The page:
Chase, Once Considered "The Good Bank," Is About to Pay Another Massive Settlement
By Matt Taibbi, Rolling Stone
July 18, 12:20 PM ET
In the three-year period between 2009-2012, Chase paid out over $16 billion in litigation costs. Noted financial analyst Josh Rosner of Graham Fisher slammed Chase in a report earlier this year, pointing out that these settlements and legal costs represented a staggering 12% of Chase’s net revenue during this time. There couldn’t possibly be a clearer demonstration of the modern banking model, in which companies break rules/laws as a matter of course, and simply pay fines as a cost – a significant cost – of doing business.
For sheer curiosity’s sake, I thought I’d list, in capsule form, some of the capers Chase has been caught up in in recent years:
- They were fined $153 million for the infamous “Magnetar” fund case, another scam in which a bank allowed a hedge fund to create a “born-to-lose” mortgage portfolio to bet against. Very similar to the Abacus case that’s at the heart of the ongoing “Fabulous Fab” trial;
- Chase paid $228 million for its role in the egregious municipal bond bid-rigging case we wrote about in Rolling Stone in 2011;
- Chase paid $297 million to the SEC last November for fraud involving mortgage-backed securities;
- Chase paid $75 million in cash and generously agreed to forego $647 million in fines in the Jefferson County, Alabama mess, in which a small-town pol was bribed into green-lighting a series of deadly swap deals;
- In two separate orders this spring, Chase was reprimanded by the OCC and the Fed for money-laundering behaviors similar to the infamous HSBC case, and also for regulatory failures and fraud in the London Whale episode. There was a separate FBI investigation into the London Whale probe in which they allegedly lied to customers and investors about the loss;
- They’re under investigation for allegedly failing to disclose Bernie Madoff’s trading activities to authorities;
- They were one of 13 banks asked to pay up in this year’s $9.3 billion robosigning settlement;
- They were one of four banks last year to settle for a total of $394 million with the OCC for improper mortgage servicing practices;
- They were ordered by the CFTC to pay $20 million last year for improper segregation of customer funds (this was part of the Lehman investigation). The CFTC also fined Chase $600,000 last year for violating position limits in the cotton markets;
- Last year, Chase paid a $45 million settlement to the federal government for improperly racking up fees for veterans in mortgage refinancings. Hey, if you’re going to steal from everyone, you can’t leave out those veterans overseas!
- In 2010, Chase paid $25 million to the state of Florida for selling unregistered bonds to a state-run municipal money-market fund;
- The bank last year was convicted in Europe along with several other banks for fraudulent sales of derivatives to the city of Milan. A total of about $120 million was seized from Chase and three other banks.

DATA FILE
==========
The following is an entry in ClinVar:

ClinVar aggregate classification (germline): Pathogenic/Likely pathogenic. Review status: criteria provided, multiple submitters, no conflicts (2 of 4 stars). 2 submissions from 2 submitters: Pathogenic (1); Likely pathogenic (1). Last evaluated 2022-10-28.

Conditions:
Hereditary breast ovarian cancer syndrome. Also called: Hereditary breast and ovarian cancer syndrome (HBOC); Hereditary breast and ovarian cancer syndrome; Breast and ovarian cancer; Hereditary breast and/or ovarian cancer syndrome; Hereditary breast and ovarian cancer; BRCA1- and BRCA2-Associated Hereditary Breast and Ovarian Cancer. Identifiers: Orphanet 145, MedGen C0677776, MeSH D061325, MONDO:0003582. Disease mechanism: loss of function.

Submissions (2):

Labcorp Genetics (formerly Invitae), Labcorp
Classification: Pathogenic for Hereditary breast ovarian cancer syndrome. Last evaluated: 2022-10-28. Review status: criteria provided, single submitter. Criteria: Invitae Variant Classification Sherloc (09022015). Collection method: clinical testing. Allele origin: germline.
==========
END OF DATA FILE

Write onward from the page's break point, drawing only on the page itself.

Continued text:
There are some other civil actions left out, too, like the $110 million class-action settlement for improper charging of overdraft fees, or their part in the gigantic $6 billion settlement completed last year involving Visa, MasterCard and other credit card providers for manipulating card service rates. And states like California have only just begun crawling up Chase’s backside for its role in the lunatic filing of erroneous credit card collection lawsuits, a scam outed by whistleblower Linda Almonte.
Chase is turning into the Zelig of the corruption era.
Speaking of Credit Cards-
Chase Made Errors in Nine Percent of Credit-Card Collection Lawsuits, Internal Survey Finds
By Matt Taibbi, Rolling Stone
July 11, 12:05 PM ET
Thirteen states, as well as the Office of the Comptroller of the Currency, a primary banking regulator, are investigating Chase’s insanely sloppy practices in the area of credit-card collections. I’ve been following this for years thanks to an acquaintance with former Chase VP and whistleblower Linda Almonte, who saw horrific abuses firsthand (I have a chapter on Linda’s crazy experiences coming out in my next book).
I’m glad that the states are finally listening to Linda and that this news is starting to come out. The story is actually far worse than is being described in the papers. It involves allegations of a rather complicated scam tied to secondary sales of credit-card debt – it’s easier to sell credit card debt when a judgment has already been obtained, so it seems companies like Chase will go to great lengths, including mass robosigning and other abuses, to obtain judgments.
Chase is the headline target of these new investigations, but most analysts believe the same exact things go on at other banks and credit companies. Once the bigger state lawsuits gain momentum, we’re likely to find out, as we did in the foreclosure scandals, that faulty paperwork and perjured/robosigned affidavits pervade the entire consumer debt industry.